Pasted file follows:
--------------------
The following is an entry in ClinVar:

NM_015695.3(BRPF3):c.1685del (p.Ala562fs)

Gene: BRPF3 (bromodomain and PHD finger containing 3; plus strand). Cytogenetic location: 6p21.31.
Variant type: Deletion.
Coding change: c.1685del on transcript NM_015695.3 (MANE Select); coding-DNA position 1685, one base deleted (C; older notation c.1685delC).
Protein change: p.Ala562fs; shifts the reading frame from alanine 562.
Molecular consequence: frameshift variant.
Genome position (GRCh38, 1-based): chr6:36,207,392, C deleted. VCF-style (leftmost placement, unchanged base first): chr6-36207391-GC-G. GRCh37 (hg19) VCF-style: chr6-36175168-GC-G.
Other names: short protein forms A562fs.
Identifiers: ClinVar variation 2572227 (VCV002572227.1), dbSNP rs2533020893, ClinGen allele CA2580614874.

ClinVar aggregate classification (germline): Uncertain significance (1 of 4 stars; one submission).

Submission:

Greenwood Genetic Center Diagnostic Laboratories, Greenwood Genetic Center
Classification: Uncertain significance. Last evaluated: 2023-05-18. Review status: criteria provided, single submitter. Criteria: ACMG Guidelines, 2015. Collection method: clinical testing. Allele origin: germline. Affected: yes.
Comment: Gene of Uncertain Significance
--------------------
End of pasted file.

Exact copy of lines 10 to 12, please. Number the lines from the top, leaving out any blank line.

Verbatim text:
Identifiers: ClinVar variation 2572227 (VCV002572227.1), dbSNP rs2533020893, ClinGen allele CA2580614874.

ClinVar aggregate classification (germline): Uncertain significance (1 of 4 stars; one submission).

Submission: